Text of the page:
Biases in boardroom culture do exist: here’s what behavioral psychology can tell you about the human dynamics of your board.
The mythology of corporate boards goes something like this: put a group of high-achieving, experienced, strategy-minded, and diverse individuals in a room together. Add commitment and a lot of hard work. What you get is a top-notch board with a healthy culture that provides effective oversight. The reality, however, is somewhat messier. In practice, no boardroom culture is perfect. Every board is plagued by derailed discussions, dismissed opinions, side conversations, directors who dominate, and those who seem to be biting their tongue.
Boards are quite rightly spending a great deal of time thinking about composition issues such as director expertise and diversity as paths to more effective governance. But, according to a recent PwC report, “Unpacking board culture: How behavioral psychology might explain what’s holding boards back,” board members may be overlooking the importance of group dynamics—the human element and the biases that everyone naturally brings to the table.
Applying the principles of behavioral psychology in the workplace is a popular trend in the corporate world for good reason. Building on foundational work by Nobel laureate Daniel Kahneman, George Loewenstein, Richard Thaler, and others, behavioral psychology offers valuable insights into the biases that help the brain order information and make decisions, and that influence the ways people judge themselves and others. In business settings, such as a meeting of a corporate board, these biases can cause people to over- or undervalue others who sit around the table, or the ideas they express. They can also influence collegiality, whether people feel “safe” enough to speak out, and the ability to nurture diversity of thought.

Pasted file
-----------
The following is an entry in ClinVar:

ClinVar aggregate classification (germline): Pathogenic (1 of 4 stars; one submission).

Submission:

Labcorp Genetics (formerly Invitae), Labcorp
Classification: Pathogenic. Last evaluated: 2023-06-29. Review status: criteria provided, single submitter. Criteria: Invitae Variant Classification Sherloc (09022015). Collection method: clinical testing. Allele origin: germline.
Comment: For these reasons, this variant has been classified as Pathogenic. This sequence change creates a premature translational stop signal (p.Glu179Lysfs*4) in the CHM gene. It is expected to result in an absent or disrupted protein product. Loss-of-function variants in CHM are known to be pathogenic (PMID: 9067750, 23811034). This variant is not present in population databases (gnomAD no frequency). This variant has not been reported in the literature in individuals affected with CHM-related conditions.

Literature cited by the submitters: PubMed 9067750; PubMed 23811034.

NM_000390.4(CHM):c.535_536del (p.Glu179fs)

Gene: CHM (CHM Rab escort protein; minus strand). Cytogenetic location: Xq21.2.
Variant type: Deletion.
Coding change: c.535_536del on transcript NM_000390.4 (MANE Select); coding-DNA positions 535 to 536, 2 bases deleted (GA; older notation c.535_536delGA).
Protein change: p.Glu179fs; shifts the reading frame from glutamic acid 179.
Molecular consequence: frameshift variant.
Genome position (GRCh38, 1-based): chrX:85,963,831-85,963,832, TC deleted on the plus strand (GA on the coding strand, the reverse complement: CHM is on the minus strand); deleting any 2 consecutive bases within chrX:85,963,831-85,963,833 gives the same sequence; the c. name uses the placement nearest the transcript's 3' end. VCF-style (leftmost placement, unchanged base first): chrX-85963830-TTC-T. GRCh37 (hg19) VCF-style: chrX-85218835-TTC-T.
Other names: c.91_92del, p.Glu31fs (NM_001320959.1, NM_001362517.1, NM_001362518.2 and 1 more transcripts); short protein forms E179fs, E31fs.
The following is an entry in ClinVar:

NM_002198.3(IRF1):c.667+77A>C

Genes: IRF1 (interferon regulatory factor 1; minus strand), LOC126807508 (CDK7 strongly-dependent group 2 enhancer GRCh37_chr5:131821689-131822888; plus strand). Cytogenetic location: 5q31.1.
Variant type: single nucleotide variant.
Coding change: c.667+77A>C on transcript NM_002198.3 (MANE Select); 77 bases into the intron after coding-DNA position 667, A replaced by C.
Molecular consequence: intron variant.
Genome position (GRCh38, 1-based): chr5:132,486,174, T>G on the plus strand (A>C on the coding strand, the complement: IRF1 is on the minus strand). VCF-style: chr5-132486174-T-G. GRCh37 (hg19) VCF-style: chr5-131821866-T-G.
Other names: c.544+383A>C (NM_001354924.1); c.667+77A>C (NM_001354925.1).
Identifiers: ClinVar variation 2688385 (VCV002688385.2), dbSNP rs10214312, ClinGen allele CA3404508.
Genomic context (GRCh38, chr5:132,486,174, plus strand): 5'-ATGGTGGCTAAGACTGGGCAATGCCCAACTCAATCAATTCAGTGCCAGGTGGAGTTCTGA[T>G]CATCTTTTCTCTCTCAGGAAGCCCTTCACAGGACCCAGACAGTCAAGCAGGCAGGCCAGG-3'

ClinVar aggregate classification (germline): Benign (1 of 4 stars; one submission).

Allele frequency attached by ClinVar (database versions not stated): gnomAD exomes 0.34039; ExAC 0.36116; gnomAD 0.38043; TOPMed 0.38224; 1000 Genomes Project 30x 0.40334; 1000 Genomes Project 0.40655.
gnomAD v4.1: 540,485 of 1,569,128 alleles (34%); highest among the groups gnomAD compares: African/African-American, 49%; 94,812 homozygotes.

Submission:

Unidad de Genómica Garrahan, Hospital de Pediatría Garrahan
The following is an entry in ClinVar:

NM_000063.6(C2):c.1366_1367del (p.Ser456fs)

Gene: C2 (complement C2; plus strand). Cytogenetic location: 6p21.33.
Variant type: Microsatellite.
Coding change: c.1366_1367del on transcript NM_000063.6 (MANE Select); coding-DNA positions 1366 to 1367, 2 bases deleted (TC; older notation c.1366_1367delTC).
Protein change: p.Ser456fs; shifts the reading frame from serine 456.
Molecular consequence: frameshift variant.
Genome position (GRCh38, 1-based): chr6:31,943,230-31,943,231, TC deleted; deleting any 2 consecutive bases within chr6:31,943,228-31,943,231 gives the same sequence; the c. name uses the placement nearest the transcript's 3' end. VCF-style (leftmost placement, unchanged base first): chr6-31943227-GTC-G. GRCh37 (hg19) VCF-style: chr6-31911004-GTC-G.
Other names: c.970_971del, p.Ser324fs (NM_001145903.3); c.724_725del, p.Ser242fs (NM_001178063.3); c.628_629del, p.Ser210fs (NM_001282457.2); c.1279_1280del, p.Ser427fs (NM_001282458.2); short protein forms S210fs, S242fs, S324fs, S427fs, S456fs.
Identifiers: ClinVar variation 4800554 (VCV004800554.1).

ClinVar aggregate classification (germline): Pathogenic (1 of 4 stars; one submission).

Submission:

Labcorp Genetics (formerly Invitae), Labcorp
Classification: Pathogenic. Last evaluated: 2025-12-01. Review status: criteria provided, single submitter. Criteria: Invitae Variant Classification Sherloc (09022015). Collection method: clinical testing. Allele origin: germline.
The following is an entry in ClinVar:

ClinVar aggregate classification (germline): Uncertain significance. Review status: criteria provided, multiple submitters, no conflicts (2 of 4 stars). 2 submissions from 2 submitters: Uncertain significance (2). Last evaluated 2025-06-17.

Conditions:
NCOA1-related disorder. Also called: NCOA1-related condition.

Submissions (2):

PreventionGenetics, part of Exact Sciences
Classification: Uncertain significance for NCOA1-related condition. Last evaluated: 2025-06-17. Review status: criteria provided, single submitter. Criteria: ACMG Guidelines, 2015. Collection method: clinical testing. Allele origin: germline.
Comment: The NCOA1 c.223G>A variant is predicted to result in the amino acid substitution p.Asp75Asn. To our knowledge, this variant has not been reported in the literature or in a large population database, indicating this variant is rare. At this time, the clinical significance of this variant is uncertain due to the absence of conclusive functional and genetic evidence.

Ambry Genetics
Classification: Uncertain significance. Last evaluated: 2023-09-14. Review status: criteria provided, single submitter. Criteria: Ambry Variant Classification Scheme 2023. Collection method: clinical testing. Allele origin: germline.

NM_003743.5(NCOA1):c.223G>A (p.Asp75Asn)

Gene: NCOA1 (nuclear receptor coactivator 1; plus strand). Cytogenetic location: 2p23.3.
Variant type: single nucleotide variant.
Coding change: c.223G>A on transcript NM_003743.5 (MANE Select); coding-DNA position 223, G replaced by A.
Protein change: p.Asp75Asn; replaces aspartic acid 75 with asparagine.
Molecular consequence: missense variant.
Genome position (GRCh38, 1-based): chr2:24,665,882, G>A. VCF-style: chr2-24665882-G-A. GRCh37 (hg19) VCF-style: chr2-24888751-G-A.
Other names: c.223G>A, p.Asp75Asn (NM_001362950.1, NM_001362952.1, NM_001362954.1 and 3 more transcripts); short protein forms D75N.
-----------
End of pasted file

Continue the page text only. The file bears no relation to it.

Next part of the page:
It’s clear that improving board dynamics is an ongoing challenge facing modern companies. For two years running, PwC’s Annual Corporate Directors Survey has revealed that about half (49%) of directors believe that at least one fellow director on their board should be replaced. Here, we lay out how boards can spot the issues that may be holding them back in four key areas: authority bias, groupthink, status quo bias, and confirmation bias. Each has clear warning signs. And for each, equally clear techniques are available to combat the harmful effects.
You may also enjoy: